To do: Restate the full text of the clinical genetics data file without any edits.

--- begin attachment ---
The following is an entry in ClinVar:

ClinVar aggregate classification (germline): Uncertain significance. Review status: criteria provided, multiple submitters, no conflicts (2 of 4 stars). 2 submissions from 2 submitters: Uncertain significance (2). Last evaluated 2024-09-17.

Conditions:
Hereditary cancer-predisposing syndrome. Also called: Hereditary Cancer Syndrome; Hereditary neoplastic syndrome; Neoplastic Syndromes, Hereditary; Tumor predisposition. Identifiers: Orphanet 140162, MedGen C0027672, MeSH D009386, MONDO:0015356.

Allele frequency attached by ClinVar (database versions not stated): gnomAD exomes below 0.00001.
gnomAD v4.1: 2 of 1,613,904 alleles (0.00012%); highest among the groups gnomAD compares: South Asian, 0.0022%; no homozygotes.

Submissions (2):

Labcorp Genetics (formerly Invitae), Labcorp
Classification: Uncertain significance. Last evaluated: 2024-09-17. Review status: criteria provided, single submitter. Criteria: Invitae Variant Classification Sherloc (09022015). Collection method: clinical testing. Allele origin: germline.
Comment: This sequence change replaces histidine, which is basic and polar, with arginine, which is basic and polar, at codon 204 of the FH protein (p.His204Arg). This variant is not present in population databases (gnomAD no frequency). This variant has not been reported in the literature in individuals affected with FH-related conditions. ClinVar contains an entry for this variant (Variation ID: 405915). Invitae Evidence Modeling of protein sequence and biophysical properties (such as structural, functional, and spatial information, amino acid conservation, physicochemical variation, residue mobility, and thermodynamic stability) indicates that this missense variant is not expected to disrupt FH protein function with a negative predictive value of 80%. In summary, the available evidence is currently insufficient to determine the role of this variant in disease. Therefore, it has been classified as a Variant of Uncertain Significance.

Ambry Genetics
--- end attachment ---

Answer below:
The following is an entry in ClinVar:

ClinVar aggregate classification (germline): Uncertain significance. Review status: criteria provided, multiple submitters, no conflicts (2 of 4 stars). 2 submissions from 2 submitters: Uncertain significance (2). Last evaluated 2024-09-17.

Conditions:
Hereditary cancer-predisposing syndrome. Also called: Hereditary Cancer Syndrome; Hereditary neoplastic syndrome; Neoplastic Syndromes, Hereditary; Tumor predisposition. Identifiers: Orphanet 140162, MedGen C0027672, MeSH D009386, MONDO:0015356.

Allele frequency attached by ClinVar (database versions not stated): gnomAD exomes below 0.00001.
gnomAD v4.1: 2 of 1,613,904 alleles (0.00012%); highest among the groups gnomAD compares: South Asian, 0.0022%; no homozygotes.

Submissions (2):

Labcorp Genetics (formerly Invitae), Labcorp
Classification: Uncertain significance. Last evaluated: 2024-09-17. Review status: criteria provided, single submitter. Criteria: Invitae Variant Classification Sherloc (09022015). Collection method: clinical testing. Allele origin: germline.
Comment: This sequence change replaces histidine, which is basic and polar, with arginine, which is basic and polar, at codon 204 of the FH protein (p.His204Arg). This variant is not present in population databases (gnomAD no frequency). This variant has not been reported in the literature in individuals affected with FH-related conditions. ClinVar contains an entry for this variant (Variation ID: 405915). Invitae Evidence Modeling of protein sequence and biophysical properties (such as structural, functional, and spatial information, amino acid conservation, physicochemical variation, residue mobility, and thermodynamic stability) indicates that this missense variant is not expected to disrupt FH protein function with a negative predictive value of 80%. In summary, the available evidence is currently insufficient to determine the role of this variant in disease. Therefore, it has been classified as a Variant of Uncertain Significance.

Ambry Genetics